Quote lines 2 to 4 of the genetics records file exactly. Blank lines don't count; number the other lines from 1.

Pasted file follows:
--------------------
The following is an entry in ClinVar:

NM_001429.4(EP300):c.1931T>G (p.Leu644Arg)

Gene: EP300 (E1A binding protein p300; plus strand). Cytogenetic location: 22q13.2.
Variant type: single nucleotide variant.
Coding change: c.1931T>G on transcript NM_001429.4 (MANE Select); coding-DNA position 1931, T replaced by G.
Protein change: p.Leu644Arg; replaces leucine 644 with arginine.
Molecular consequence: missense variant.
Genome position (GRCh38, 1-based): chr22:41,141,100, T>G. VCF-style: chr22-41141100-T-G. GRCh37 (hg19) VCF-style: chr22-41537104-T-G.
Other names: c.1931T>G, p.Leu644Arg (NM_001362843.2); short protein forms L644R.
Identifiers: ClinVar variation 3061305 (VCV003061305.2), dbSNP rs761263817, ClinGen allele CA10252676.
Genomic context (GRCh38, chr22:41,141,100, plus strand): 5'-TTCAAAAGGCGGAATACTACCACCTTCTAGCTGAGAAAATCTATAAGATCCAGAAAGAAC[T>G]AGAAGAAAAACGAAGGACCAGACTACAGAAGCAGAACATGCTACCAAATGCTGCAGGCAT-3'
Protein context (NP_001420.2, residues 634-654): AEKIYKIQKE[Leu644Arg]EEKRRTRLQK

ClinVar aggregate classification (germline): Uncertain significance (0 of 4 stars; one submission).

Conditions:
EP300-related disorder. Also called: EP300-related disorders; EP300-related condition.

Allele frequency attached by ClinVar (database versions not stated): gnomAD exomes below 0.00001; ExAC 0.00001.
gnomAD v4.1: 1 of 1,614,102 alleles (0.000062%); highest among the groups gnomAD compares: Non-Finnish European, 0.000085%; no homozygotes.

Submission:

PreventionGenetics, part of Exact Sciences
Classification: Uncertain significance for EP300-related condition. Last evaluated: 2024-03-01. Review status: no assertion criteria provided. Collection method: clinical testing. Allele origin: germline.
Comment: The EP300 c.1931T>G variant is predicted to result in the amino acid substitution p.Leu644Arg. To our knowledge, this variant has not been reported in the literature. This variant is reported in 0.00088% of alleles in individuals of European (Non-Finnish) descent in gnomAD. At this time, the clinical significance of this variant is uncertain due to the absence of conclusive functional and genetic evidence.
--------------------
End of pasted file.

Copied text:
NM_001429.4(EP300):c.1931T>G (p.Leu644Arg)

Gene: EP300 (E1A binding protein p300; plus strand). Cytogenetic location: 22q13.2.
Variant type: single nucleotide variant.